2. After the first $100,000 is distributed to the inventor(s), any further distributable income will be allocated as follows unless income in any fiscal year triggers the conditions of V-30.3b(7)(c) below:
        1. 25% of distributable income to inventor(s)
        2. 25% of distributable income to the UIRF
        3. 20% of distributable income to an institutional "research enrichment fund" (REF) administered on a discretionary basis by the University of Iowa Vice President for Research and Economic Development
        4. 15% of distributable income to the department (or, in the absence of a department, the comparable center/institute/unit) from which the invention arose
        5. 15% of distributable income to the college from which the invention arose (or, in the absence of a college, to the REF)
      3. In the event that income from a single license or licensure of a single patent or set of patents exceeds $10 million in any single fiscal year, the University itself shall be granted a share of distributable income in that year, it being understood that the University President shall determine the use of such institutional share. In any year in which an institutional share is awarded, the shares allocated to the UIRF, REF, college, and department will be reduced. The share allocated to inventor(s) shall remain at 25 percent. In the event that distributable income from a single license or from licensure of a single patent or set of patents exceeds additional thresholds over $10 million, the institutional allocation for that year shall grow while the allocations to the UIRF, REF, department, and college will be further reduced. The following summarizes the intention of the policy:
        1. When annual income is greater than $10 million, the next $5 million in annual income shall be distributed as follows:
          1. Inventor(s) 25%
          2. UIRF 20%
          3. REF 16%
          4. Department (or, in the absence of a department, the comparable center/institute/unit) 12%
          5. College (or, in the absence of a college, to the REF) 12%
          6. University 15%
        2. The next $10 million in annual income shall be distributed as follows:
          1. Inventor(s) 25%
          2. UIRF 17%
          3. REF 13%
          4. Department (or, in the absence of a department, the comparable center/institute/unit) 10%
          5. College (or, in the absence of a college, to the REF) 10%
          6. University 25%
        3. Any further income in that year shall be distributed as:
          1. Inventor(s) 25%
          2. UIRF 13%
          3. REF 11%
          4. Department (or, in the absence of a department, the comparable center/institute/unit) 8%
          5. College (or, in the absence of a college, to the REF) 8%
          6. University 35%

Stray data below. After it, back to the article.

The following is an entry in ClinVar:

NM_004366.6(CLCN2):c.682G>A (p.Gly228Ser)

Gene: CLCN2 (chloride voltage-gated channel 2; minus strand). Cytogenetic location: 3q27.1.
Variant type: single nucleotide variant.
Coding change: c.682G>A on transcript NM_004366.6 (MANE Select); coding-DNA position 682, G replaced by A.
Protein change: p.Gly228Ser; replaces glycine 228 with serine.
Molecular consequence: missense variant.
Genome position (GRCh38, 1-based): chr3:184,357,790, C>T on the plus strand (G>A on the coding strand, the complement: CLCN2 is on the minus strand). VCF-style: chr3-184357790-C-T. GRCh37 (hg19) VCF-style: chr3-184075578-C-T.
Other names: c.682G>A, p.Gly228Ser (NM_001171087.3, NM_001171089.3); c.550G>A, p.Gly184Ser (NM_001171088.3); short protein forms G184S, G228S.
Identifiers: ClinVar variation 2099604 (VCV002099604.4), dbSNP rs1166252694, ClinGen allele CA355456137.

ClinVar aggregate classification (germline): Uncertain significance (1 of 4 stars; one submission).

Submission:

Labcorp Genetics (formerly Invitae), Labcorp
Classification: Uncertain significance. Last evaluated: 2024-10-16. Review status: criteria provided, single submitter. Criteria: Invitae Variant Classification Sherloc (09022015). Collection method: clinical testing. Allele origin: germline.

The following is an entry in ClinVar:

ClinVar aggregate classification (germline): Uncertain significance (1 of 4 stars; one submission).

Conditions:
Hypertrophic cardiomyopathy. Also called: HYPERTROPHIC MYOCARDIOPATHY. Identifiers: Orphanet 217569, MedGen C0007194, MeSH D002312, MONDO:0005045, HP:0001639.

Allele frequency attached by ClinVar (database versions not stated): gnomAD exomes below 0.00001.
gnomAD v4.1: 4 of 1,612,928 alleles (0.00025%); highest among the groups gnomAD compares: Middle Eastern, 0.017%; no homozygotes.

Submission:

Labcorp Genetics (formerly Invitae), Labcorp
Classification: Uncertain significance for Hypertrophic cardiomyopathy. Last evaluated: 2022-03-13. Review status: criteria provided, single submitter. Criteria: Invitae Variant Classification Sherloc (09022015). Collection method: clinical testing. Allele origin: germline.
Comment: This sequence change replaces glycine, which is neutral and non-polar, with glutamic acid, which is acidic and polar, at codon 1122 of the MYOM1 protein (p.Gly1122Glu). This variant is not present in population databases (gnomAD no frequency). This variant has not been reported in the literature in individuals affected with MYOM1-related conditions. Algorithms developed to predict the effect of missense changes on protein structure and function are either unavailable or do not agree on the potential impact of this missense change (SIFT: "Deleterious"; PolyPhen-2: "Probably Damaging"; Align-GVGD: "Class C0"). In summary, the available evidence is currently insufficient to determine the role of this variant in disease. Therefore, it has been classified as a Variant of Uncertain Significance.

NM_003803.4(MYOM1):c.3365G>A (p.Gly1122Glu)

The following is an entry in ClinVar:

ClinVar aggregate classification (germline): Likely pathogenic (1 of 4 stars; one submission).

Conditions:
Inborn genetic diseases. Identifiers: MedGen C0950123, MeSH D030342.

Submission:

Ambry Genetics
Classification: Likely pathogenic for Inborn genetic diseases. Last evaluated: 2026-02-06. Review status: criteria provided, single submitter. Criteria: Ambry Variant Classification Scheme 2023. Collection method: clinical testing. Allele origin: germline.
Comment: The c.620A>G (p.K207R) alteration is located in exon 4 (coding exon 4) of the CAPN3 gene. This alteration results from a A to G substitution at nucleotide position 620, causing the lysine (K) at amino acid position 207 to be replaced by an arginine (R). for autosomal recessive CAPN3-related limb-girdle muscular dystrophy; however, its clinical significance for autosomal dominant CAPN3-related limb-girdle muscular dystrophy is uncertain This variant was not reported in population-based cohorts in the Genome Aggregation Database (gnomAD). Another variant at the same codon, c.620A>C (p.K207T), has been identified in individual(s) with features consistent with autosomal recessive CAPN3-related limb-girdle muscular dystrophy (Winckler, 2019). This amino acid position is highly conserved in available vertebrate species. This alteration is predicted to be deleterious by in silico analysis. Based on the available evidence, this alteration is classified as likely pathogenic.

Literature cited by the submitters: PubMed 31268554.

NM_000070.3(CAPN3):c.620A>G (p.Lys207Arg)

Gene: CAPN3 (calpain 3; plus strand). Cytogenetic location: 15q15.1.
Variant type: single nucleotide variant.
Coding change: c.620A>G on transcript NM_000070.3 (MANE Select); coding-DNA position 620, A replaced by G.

4. Additional considerations. The UIRF shall from its share of earnings maintain an operating reserve and a litigation reserve adequate to perpetually sustain its operations. The board of the UIRF shall, at any time when low UIRF earnings jeopardize the UIRF’s reserves, work with the President of the University to identify and implement other means to maintain adequate reserves, such as shifting funds from other revenue streams.

        When more than one University inventor is named on any licensed patent, the inventors will receive equal portions of the share of distributable income allocated to that patent unless there is a modifying written agreement signed by all inventors and approved by the UIRF.

        If an inventor is appointed in more than one department, the related departmental shares will be equivalent to the share each contributes to the inventor's salary. If the appointing departments are in different colleges, the related collegiate shares will be pro-rated on the same basis as the departmental shares. From time to time, it may be appropriate to allocate a portion of income otherwise granted to an academic department to an organized research unit. Any share granted to a "center," "institute," or other similar, formally acknowledged organized research unit will be determined by the Vice President for Research and Economic Development after consultation with the organization's director as well as relevant academic officers. In making any such determination, the Vice President for Research and Economic Development should consider the optimal means of advancing research at the institution.
  3. Administration of the Inventions Policy.
    1. Inventions Advisory Group. The University of Iowa Intellectual Property Policy, of which this Inventions Policy is a component, shall be administered under the oversight of the Vice President for Research and Economic Development. The Vice President shall be advised on matters pertaining to the Inventions Policy by the Inventions Advisory Group, a subcommittee of the University of Iowa Intellectual Property Committee. The Intellectual Property Committee, the responsibilities and composition of which are set forth above in V-30.2 of the University's overarching Intellectual Property Policy, shall be appointed by the Vice President for Research and Economic Development, who also shall designate those of its members who will comprise the Inventions Advisory Group. The Vice President for Research and Economic Development will consult with the Executive Vice President and Provost when designating members of the Inventions Advisory Group.

      The role of the Inventions Advisory Group shall be to advise and make recommendations to the Vice President for Research and Economic Development regarding patent matters, including, but not limited to, the following:
      1. Resolution of disputes concerning the application and interpretation of the Inventions Policy;
      2. Amendments to the Inventions Policy resulting from technological and legislative changes affecting inventions and patents generally; and
      3. Changes to administrative procedures involved in the implementation of the Inventions Policy.